• State the location to which the vehicle will be towed and the name of the towing company
  • State that Maryland law requires that the vehicle be available for recovery 24 hours a day, seven days a week
  • State the maximum amount that the vehicle’s owner may be charged for towing the vehicle
  • Provide a telephone number that the owner can contact to reclaim their vehicle
Property owners are required to post at least one sign for every 7,500 square feet of parking space. If a property owner fails to obey the above requirements, you may be able to make a case that your vehicle was illegally towed.
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When can your car be towed without notice in Maryland?

Again, parking regulations vary depending on local regulations, which is part of the reason they’re so frustrating! There is no set answer for when your car can be towed without notice in the state of Maryland. You will need to check with your local law enforcement agencies to know for sure.
However, there is a good deal of overlap between local regulations. Generally, your car may be towed immediately if:
  • You initiated the towing
  • The towing was requested or approved by a police officer, firefighter, or rescue squad worker in the course of removing impediments to traffic, or during the course of a criminal investigation,
  • Your car is being towed for repossession 
  • Your car is parked in a marked fire lane
  • Your car is illegally parked in a designated parking spot for persons with disabilities 
  • Your car is parked in the driveway of a single-family dwelling
  • Your car is parked on land immediately adjoining a telephone or electric utility building or structure not open to the general public
If you don’t fall into any of the above categories, notice is probably required prior to towing your vehicle.

What are my rights if my car is towed in Maryland?

When The Clash penned their classic hit “Know Your Rights,” they probably didn’t have towing laws in mind. That said, it’s important to know what rights you have when your vehicle is towed, including:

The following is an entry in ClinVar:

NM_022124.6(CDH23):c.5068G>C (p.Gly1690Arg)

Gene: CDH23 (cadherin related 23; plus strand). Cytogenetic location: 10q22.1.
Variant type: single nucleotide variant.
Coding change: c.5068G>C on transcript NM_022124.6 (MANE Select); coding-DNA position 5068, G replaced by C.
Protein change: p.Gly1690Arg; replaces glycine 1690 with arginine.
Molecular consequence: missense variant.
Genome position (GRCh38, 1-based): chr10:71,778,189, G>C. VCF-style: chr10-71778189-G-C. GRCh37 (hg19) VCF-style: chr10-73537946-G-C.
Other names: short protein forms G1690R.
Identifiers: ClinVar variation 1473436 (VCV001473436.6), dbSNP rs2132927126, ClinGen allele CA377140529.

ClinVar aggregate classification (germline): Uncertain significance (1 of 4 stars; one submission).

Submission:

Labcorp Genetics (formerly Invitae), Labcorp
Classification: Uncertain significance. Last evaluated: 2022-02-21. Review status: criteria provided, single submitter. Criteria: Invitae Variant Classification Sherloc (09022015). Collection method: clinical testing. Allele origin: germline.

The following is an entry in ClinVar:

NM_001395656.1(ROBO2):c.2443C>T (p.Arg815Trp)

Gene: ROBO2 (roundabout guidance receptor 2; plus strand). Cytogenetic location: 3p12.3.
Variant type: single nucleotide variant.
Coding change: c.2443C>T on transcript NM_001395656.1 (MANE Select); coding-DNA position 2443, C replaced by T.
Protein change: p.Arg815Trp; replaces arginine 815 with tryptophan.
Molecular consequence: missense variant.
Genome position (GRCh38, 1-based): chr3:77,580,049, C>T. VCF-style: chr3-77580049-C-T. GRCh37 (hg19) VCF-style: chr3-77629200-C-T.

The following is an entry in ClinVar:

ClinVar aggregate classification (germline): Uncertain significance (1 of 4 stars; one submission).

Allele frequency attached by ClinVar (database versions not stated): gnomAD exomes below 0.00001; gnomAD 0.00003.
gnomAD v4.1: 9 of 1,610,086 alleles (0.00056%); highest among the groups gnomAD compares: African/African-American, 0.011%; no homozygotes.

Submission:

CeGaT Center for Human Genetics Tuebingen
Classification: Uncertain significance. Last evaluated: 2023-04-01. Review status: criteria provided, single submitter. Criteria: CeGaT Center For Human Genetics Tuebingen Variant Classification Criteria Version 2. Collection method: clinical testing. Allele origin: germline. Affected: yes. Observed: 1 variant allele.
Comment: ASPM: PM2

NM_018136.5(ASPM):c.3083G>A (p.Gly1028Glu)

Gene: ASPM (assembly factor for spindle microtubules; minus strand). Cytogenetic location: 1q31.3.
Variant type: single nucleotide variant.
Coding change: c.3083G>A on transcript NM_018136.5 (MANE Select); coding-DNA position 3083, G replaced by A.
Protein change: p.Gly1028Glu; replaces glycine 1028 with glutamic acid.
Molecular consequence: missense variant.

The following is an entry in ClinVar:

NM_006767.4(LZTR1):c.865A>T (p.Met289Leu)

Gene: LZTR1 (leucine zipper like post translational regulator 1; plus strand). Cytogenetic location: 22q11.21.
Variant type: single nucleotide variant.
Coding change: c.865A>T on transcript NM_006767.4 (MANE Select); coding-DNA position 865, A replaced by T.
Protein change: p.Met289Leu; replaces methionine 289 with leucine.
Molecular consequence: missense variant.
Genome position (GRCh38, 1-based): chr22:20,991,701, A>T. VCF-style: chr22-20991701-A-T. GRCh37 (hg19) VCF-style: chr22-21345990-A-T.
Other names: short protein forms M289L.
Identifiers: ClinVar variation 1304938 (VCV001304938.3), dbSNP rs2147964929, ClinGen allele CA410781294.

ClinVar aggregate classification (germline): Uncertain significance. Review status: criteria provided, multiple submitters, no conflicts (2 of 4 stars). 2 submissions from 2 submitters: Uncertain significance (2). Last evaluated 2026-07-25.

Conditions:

• The right to notice before your vehicle is towed, except in extenuating circumstances
  • The right to notice that your vehicle has been towed
  • The right to know where your vehicle has been towed, how to contact the place where your vehicle is being held, and how much it will cost to recover your vehicle
  • The right to recover your vehicle within a designated time frame
  • The right to retrieve personal belongings from your vehicle if you can’t pay to recover it
Again, if your vehicle has been towed, immediately contact your local law enforcement agencies, especially if you think that your vehicle was towed illegally. 
MORE:How to get car insurance with a bad driving record

How to save on car insurance in Maryland

While getting towed won’t automatically raise your car insurance rates, repeated parking and traffic violations will. Whether you have a clean driving record or have made a few mistakes, you can still save money by shopping for a new car insurance policy with
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In Maryland, maximum towing fees are set by local (typically county) governments.  However, if a local jurisdiction does not set a maximum towing fee, the state imposes a maximum limit of $250 for towing and $30 per day for vehicle storage. To learn more about the maximum towing fees that apply to you, contact your local law enforcement agencies.
No. A landlord must give notice or post signs prior to towing your car.